Wells gave the Lyric 1,200 great seats, pin-drop acoustics and elegant decor, and it quickly became the premier venue in Birmingham. “It was the Alabama before the Alabama,” says Dan Liles, the Lyric’s unofficial historian. “It was the Alabama when the Alabama Theatre property was a livery stable.”
All the greats played the Lyric, including Bob Hope, Buster Keaton, George Burns, Billie Burke and the Marx Brothers.
The good times for the Lyric, and for vaudeville, ended with the stock market crash of 1929. Wells lost his theatres, including the Lyric, to the mortgage company.
The theatre was sold to the Waters family of Birmingham in the mid-1930s and became a second-run movie house. It closed in 1958 and, since then, has been all but forgotten, in urgent need of renovation and rediscovery.
In the 1990s, the Waters family donated the Lyric to Birmingham Landmarks, Inc., the non-profit that also owns the Alabama Theatre. Members of the organization want to renovate the Lyric as a performing arts venue that, along with the Alabama, could anchor a legitimate theatre district, generating more visitors and more money for downtown Birmingham.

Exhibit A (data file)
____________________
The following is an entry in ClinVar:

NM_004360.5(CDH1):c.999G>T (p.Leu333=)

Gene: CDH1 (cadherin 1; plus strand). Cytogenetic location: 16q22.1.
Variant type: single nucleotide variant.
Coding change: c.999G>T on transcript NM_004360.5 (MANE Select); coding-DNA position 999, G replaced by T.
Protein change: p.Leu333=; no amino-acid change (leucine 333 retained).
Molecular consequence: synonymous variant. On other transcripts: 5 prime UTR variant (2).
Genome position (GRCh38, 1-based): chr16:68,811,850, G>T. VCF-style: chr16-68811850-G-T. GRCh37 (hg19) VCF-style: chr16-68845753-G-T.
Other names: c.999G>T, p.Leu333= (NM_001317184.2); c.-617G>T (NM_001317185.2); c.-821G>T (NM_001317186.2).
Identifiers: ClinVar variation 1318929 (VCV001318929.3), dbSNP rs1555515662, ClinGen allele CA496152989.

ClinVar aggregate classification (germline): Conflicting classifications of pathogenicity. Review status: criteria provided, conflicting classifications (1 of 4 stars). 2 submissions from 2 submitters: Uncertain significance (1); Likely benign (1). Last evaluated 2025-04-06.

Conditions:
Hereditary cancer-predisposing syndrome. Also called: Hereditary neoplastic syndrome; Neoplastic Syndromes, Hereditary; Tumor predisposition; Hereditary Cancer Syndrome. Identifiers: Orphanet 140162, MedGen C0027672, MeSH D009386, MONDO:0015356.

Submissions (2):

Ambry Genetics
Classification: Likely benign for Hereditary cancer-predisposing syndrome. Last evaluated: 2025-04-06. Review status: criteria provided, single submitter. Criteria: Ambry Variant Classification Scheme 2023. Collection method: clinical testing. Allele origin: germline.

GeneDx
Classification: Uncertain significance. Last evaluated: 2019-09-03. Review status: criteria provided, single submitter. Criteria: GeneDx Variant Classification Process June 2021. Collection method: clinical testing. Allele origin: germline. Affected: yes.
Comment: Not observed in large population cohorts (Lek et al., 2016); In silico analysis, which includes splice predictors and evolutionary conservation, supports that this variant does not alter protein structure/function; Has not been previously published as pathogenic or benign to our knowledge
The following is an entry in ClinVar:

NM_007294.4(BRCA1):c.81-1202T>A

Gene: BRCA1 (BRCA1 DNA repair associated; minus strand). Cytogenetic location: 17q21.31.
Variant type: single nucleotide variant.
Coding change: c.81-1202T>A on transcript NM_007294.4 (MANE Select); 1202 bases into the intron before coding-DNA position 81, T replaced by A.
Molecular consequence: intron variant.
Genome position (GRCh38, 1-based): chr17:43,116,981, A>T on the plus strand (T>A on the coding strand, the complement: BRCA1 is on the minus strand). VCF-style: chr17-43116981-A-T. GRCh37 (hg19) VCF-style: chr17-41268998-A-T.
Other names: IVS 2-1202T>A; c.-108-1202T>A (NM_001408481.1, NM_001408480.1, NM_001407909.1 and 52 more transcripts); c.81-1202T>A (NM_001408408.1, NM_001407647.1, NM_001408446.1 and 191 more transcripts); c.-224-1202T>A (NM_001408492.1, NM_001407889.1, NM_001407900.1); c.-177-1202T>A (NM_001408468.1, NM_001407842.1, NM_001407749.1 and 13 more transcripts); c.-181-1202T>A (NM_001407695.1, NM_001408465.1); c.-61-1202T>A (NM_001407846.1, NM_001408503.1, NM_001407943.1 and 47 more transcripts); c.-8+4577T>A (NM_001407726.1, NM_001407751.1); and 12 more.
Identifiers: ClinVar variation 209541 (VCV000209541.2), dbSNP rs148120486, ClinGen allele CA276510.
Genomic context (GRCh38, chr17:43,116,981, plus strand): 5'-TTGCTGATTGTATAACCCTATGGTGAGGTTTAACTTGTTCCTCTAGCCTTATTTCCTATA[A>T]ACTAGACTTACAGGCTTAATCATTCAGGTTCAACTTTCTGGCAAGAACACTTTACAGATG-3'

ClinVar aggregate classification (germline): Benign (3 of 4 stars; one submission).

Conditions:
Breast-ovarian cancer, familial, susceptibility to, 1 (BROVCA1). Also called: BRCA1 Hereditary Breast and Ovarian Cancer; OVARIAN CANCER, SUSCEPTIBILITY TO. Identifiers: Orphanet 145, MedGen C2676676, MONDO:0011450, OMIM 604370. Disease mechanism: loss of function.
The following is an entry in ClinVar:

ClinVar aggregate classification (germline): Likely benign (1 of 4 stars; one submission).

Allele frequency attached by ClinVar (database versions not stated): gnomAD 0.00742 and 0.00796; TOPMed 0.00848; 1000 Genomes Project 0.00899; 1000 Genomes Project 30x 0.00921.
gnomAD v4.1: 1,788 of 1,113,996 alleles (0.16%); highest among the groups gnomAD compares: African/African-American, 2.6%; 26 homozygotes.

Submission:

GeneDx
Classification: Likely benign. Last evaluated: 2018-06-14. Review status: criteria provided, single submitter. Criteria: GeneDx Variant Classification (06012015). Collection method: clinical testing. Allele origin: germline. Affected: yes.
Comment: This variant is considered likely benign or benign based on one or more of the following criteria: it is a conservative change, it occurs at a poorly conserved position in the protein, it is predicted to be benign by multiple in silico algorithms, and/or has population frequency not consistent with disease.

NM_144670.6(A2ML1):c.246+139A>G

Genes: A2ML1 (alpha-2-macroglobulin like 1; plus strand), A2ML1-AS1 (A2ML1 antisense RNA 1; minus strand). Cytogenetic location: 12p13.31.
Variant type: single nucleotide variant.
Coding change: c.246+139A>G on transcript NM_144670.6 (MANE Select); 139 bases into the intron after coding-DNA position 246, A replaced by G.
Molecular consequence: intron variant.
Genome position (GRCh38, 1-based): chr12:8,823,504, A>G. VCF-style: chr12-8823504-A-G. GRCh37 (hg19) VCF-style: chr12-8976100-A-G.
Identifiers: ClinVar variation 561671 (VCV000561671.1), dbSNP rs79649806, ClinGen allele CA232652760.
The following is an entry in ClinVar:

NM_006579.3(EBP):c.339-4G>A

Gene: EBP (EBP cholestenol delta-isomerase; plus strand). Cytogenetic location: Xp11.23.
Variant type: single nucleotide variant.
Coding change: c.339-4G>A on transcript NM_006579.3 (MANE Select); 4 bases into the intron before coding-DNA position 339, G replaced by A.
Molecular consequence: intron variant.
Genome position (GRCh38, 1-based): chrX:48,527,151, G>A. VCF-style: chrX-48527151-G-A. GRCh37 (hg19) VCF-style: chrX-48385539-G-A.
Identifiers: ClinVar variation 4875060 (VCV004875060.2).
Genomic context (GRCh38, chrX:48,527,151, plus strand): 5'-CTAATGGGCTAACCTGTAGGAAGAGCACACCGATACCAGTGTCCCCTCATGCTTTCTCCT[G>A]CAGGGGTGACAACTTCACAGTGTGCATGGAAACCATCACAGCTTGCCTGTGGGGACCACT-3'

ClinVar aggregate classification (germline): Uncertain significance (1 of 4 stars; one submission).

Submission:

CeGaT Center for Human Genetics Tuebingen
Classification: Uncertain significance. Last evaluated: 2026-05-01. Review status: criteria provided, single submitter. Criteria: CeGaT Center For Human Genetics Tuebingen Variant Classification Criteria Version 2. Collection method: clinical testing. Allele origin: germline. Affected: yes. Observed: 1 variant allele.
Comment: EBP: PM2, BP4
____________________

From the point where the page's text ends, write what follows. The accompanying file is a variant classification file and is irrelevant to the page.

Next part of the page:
However, Birmingham Landmarks has so far been unable to achieve a critical mass of support for the renovation. One problem is that few people in Birmingham are old enough to remember the Lyric or have any nostalgia for it. “It's easy to raise money for the Alabama, but people who had positive Lyric memories, who saw Mae West and Will Rogers, they're all dead,” Liles says. “In my generation it was B-movies, C-movies. It's been Birmingham's best-kept secret.”
This weekend, the people of Birmingham will have a rare opportunity to get in on the secret of the Lyric and, perhaps, develop their own sense of enthusiasm about the venue’s exciting possibilities. The 2009 Holiday Open House at the Alabama Theatre, the Lyric Theatre and the Hill Arts Center is scheduled for Sunday, Dec. 13, from 2-4 p.m.
Liles, a former history instructor at Marion Institute and long-time Alabama Theatre volunteer, will be on hand to answer questions about the Lyric, which was last opened to the public in September.